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Samsung Galaxy Note 9 review: Samsung’s best phone yet?

The 6.4-inch flagship has returned from the Which? test lab, alongside far cheaper alternatives - the Galaxy A6 and Galaxy J6

Our latest round of smartphone testing has seen an Android juggernaut – the Samsung Galaxy Note 9 – put through its paces. In a battle between high-end phones, can this new arrival outscore Apple’s iPhone X?

We’ve unleashed our speed and battery life tests on the Note 9 to see whether or not its hefty price tag is justified. But that’s not all – buyers on a budget will be pleased to hear that we’ve also tested the far more affordable Galaxy A6 and J6.

Keep scrolling to see if the Samsung Galaxy Note 9, Galaxy A6 and Galaxy J6 are worthy of Best Buy status.

Best Buy smartphones – these are the best mobiles money can buy

Samsung Galaxy Note 9 in the Which? test lab

  • 6.4-inch Quad HD+ display
  • 12Mp dual rear camera, 8Mp front camera
  • 128GB / 512GB internal storage

Starting at £1,099, the Samsung Galaxy Note 9 won’t be an option for buyers on a budget. But if money is no object and you’re looking for one of the best-performing smartphones around, does the new Note 9 tick all the boxes?

The Galaxy Note 9 is the latest addition to Samsung’s ultra-high-end smartphone line, pairing a huge 6.4-inch Quad HD+ display with a sleek and sophisticated aluminium and glass body. It has a massive 6GB of Ram and a 4,000mAh battery – Samsung’s biggest to date.

If you’re paying over £1,000 for a smartphone, you’ll be expecting a quality camera setup. The Samsung Galaxy Note 9 has two 12Mp rear-facing cameras, which the tech giant says will serve up stunning levels of detail whether you’re shooting during the day or late at night. A built-in HDR toggle lets you capture colour in low light, while the 8Mp front camera automatically detects faces to make sure you’re in focus.

Dealing with the large display is made easier thanks to Samsung’s S Pen, a Bluetooth stylus stored neatly within the handset’s body. Pick it up and you can jot down some notes, annotate images or use it as a remote shutter for the phone’s camera.


On paper, this Samsung flagship has the toolset to top our expert tests. But does the Note 9 outperform every Samsung handset before it? Head over to our Samsung Galaxy Note 9 review for our expert verdict.


Also on test: cheap Samsung smartphones

Samsung Galaxy A6 (£229)

  • 5.6-inch Super AMOLED display
  • 16Mp rear camera, 16Mp front camera
  • 32GB internal storage

It’s not going to turn heads in the same way that the premium Note 9 does, but there any plenty of features tucked inside this affordable mobile that make it worthy of your attention. Facial recognition, front flash and a rear fingerprint sensor are all included.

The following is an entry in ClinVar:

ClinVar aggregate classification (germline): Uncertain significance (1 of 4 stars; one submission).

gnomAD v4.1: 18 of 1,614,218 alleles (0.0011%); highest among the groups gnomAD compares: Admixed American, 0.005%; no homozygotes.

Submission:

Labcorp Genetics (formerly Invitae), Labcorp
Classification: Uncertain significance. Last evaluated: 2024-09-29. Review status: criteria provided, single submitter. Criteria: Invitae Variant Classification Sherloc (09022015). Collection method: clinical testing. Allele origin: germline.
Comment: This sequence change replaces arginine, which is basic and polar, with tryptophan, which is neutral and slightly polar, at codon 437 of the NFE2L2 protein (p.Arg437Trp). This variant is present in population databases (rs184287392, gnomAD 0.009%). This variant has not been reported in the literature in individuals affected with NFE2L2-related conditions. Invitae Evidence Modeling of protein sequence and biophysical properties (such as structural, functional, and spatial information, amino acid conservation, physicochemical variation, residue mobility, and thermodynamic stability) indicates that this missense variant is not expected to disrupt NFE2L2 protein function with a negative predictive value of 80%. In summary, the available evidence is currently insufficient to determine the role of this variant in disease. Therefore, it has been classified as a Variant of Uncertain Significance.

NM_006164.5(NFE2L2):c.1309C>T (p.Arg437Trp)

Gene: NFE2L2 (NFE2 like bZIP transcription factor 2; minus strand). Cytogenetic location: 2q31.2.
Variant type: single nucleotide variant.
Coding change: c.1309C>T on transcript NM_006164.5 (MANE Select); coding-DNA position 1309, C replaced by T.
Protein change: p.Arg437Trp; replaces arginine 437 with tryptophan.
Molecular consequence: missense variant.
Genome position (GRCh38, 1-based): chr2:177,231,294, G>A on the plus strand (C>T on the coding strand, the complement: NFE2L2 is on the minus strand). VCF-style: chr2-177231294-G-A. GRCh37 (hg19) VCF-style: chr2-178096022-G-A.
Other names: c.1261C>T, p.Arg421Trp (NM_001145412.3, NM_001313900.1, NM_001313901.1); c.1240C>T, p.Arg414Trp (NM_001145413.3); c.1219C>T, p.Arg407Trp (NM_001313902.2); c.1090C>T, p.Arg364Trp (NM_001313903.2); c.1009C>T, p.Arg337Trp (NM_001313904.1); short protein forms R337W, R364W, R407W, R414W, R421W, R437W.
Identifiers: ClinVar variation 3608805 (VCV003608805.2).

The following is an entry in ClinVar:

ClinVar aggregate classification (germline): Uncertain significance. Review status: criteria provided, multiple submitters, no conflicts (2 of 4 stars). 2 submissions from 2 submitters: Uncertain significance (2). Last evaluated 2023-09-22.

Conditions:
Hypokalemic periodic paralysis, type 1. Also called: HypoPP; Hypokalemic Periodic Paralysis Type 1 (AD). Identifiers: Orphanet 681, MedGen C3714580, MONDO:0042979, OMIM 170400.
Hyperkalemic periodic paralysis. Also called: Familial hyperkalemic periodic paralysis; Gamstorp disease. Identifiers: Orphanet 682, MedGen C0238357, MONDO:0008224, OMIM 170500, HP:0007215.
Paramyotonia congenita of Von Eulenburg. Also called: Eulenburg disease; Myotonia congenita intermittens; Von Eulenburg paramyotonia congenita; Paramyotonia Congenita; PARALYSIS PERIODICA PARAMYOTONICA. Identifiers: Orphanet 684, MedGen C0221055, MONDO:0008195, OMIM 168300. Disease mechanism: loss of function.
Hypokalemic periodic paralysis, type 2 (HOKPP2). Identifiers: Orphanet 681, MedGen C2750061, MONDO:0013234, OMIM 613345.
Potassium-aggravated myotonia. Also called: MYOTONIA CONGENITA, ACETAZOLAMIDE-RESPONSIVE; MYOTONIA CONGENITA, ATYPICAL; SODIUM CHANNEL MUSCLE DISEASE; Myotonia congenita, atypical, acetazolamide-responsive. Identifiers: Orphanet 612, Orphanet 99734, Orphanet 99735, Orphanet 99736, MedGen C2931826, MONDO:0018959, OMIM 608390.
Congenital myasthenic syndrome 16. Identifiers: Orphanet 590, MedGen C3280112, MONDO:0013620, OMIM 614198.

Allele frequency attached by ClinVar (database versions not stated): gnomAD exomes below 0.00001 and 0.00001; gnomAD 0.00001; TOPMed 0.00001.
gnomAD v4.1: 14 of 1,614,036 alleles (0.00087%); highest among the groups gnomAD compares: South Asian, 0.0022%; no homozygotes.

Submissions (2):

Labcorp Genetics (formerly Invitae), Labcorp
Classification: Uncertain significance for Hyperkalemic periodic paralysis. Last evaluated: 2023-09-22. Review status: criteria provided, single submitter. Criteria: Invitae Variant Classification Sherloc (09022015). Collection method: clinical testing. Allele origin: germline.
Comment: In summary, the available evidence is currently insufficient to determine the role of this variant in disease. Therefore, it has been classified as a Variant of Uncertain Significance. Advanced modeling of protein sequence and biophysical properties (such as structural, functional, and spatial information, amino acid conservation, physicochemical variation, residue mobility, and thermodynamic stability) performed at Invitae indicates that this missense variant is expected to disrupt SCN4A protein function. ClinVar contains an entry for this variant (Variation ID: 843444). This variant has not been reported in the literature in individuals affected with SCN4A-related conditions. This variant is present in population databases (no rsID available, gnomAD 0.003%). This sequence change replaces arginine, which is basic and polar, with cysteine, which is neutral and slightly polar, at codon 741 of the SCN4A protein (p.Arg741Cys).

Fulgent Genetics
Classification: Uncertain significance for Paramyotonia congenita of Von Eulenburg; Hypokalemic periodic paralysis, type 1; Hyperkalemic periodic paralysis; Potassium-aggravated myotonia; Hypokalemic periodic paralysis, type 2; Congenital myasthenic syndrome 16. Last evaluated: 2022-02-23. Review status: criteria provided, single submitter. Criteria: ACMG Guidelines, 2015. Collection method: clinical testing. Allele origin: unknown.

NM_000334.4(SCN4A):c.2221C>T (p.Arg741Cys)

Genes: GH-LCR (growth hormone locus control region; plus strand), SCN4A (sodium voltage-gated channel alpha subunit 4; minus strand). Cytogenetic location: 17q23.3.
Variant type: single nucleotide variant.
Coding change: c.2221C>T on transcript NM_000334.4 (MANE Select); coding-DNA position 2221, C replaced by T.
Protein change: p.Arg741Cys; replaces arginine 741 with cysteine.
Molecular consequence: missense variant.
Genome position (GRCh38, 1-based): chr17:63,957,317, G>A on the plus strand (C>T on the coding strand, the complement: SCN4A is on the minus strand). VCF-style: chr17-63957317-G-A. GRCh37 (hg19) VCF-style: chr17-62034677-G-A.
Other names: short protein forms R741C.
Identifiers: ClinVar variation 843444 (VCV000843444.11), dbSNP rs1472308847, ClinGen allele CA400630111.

This smartphone is aimed primarily at the middle of the market, balancing performance with a low price. Looks-wise, it’s not worlds apart from the pricier Samsung Galaxy S9, although you won’t be surprised to hear that the A6 feels cheaper in-hand.

Samsung is confident that the A6 will last you up to 16 hours of video playback on a single charge, thanks to a 3,000mAh battery. We’ve put those claims to the test in our lab, so you’ll have to check in with our full review for the details.

If you enjoy taking pictures and videos on your phone while you’re out and about, it’s worth noting that without a micro-SD card, the A6 can only offer up 32GB of storage. If you have a large selection of apps, you might get through this allowance quicker than you’d like.


If you’re shopping for a budget-priced phone, it’s hard to ignore this Samsung. But are there better options? Our full Samsung Galaxy A6 review has the answer.


Samsung Galaxy J6 (£179)

  • 5.6-inch Super AMOLED display
  • 13Mp rear camera, 8Mp front camera
  • 32GB internal storage

This smartphone becomes the latest member of Samsung’s Galaxy J Series, with older siblings including 2017’s Galaxy J3 and Galaxy J5.

Like the A6, this model ships with a 5.6-inch Super AMOLED display, which is an impressive feat for such an affordable smartphone. Under the hood, the Samsung Galaxy J6 is powered by 3GB of Ram – that’s less than the average flagship, but it should be powerful enough to handle most of the apps you throw at it.

Once the reserve of high-end smartphones, the Galaxy J6 flaunts a fingerprint scanner and NFC compatibility, which means you can make payments at mobile terminals in-store.


Is this Samsung smartphone one of the best sub-£200 mobile you can buy? See how it scored by reading our full Samsung Galaxy J6 review.


The best mid-range mobile phones for 2018

The latest flagship handsets from big-name brands can cost upwards of £1,000, but there are now plenty of options if you’re looking for a powerful alternative for less.

When it comes to testing the latest Android and iOS smartphones, we pay attention to the things that matter – battery life, screen quality and ease of use, for starters. Since we don’t take price into account you can be assured a high-scoring phone can perform, even if you’re paying less. 

Based on our expert reviews, you’re more likely to pick up a Best Buy smartphone if you spend big. But as our tests show time and time again, you don’t always need to break the bank for a high-scoring smartphone. The average test score of a ‘mid-range’ phone (which we’ve defined as costing between £200 and £400) is only 9% less than premium models. In fact, our cheapest Best Buy smartphone will cost you less than £200.

To see the best mid-range smartphones uncovered in our test lab, head over to our handy guide on the top five best mid-range mobile phones. Alternatively, head to our smartphone reviews to see our full selection of tested models.

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